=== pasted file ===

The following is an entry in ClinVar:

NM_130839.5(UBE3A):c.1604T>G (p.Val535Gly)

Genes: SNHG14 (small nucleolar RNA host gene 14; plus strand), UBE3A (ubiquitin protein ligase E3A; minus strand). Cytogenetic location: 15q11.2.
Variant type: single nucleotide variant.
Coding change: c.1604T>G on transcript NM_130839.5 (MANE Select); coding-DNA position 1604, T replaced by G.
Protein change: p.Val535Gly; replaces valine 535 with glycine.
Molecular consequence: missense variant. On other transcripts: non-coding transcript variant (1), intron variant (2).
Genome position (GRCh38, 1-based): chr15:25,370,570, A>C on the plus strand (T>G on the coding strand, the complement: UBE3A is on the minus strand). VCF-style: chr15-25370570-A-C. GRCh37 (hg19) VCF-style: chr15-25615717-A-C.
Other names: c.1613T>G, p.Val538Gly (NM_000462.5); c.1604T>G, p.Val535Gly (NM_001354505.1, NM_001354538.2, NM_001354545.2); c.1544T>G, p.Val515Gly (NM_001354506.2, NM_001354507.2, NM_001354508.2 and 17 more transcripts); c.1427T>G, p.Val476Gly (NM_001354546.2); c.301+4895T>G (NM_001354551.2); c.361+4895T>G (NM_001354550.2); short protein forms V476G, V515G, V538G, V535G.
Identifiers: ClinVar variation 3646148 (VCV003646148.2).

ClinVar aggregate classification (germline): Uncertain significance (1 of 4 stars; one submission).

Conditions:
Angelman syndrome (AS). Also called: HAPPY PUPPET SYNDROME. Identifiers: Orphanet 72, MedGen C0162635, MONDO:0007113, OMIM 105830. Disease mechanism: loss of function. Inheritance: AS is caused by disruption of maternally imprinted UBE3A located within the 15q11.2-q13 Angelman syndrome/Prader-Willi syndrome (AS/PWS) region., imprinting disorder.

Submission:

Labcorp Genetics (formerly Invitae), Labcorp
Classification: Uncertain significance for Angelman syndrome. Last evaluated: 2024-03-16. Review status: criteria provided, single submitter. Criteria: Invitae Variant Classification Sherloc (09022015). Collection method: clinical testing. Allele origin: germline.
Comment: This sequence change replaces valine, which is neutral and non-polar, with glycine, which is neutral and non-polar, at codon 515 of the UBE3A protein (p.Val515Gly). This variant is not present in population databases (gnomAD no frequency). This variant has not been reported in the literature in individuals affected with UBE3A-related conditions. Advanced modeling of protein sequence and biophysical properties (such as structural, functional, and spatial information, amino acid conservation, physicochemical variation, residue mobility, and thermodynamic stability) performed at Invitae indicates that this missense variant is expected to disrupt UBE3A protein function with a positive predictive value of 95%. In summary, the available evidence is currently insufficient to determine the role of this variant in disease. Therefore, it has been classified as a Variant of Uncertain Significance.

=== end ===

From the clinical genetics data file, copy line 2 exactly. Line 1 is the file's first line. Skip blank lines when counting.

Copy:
NM_130839.5(UBE3A):c.1604T>G (p.Val535Gly)